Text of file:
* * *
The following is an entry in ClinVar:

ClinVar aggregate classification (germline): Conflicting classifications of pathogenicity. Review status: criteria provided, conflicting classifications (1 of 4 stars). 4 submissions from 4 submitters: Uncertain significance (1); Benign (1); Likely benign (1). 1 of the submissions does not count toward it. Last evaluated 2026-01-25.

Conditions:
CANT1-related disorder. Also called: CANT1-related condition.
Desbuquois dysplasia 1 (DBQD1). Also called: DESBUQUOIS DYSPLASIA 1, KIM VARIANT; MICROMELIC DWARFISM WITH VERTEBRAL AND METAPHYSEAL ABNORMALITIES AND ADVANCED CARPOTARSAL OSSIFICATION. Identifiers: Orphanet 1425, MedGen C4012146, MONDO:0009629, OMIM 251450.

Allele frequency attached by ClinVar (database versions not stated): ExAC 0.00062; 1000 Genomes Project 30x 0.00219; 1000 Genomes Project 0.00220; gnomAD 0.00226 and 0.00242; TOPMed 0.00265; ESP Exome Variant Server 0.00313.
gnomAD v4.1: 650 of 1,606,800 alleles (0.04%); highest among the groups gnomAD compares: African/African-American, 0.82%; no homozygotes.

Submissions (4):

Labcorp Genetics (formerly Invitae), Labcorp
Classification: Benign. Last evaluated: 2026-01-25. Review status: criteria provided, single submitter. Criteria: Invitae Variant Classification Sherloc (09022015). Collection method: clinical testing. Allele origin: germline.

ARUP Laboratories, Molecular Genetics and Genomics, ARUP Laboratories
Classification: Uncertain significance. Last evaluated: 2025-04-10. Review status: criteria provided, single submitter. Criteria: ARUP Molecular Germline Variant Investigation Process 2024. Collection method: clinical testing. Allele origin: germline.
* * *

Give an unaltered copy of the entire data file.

The following is an entry in ClinVar:

ClinVar aggregate classification (germline): Conflicting classifications of pathogenicity. Review status: criteria provided, conflicting classifications (1 of 4 stars). 4 submissions from 4 submitters: Uncertain significance (1); Benign (1); Likely benign (1). 1 of the submissions does not count toward it. Last evaluated 2026-01-25.

Conditions:
CANT1-related disorder. Also called: CANT1-related condition.
Desbuquois dysplasia 1 (DBQD1). Also called: DESBUQUOIS DYSPLASIA 1, KIM VARIANT; MICROMELIC DWARFISM WITH VERTEBRAL AND METAPHYSEAL ABNORMALITIES AND ADVANCED CARPOTARSAL OSSIFICATION. Identifiers: Orphanet 1425, MedGen C4012146, MONDO:0009629, OMIM 251450.

Allele frequency attached by ClinVar (database versions not stated): ExAC 0.00062; 1000 Genomes Project 30x 0.00219; 1000 Genomes Project 0.00220; gnomAD 0.00226 and 0.00242; TOPMed 0.00265; ESP Exome Variant Server 0.00313.
gnomAD v4.1: 650 of 1,606,800 alleles (0.04%); highest among the groups gnomAD compares: African/African-American, 0.82%; no homozygotes.

Submissions (4):

Labcorp Genetics (formerly Invitae), Labcorp
Classification: Benign. Last evaluated: 2026-01-25. Review status: criteria provided, single submitter. Criteria: Invitae Variant Classification Sherloc (09022015). Collection method: clinical testing. Allele origin: germline.

ARUP Laboratories, Molecular Genetics and Genomics, ARUP Laboratories
Classification: Uncertain significance. Last evaluated: 2025-04-10. Review status: criteria provided, single submitter. Criteria: ARUP Molecular Germline Variant Investigation Process 2024. Collection method: clinical testing. Allele origin: germline.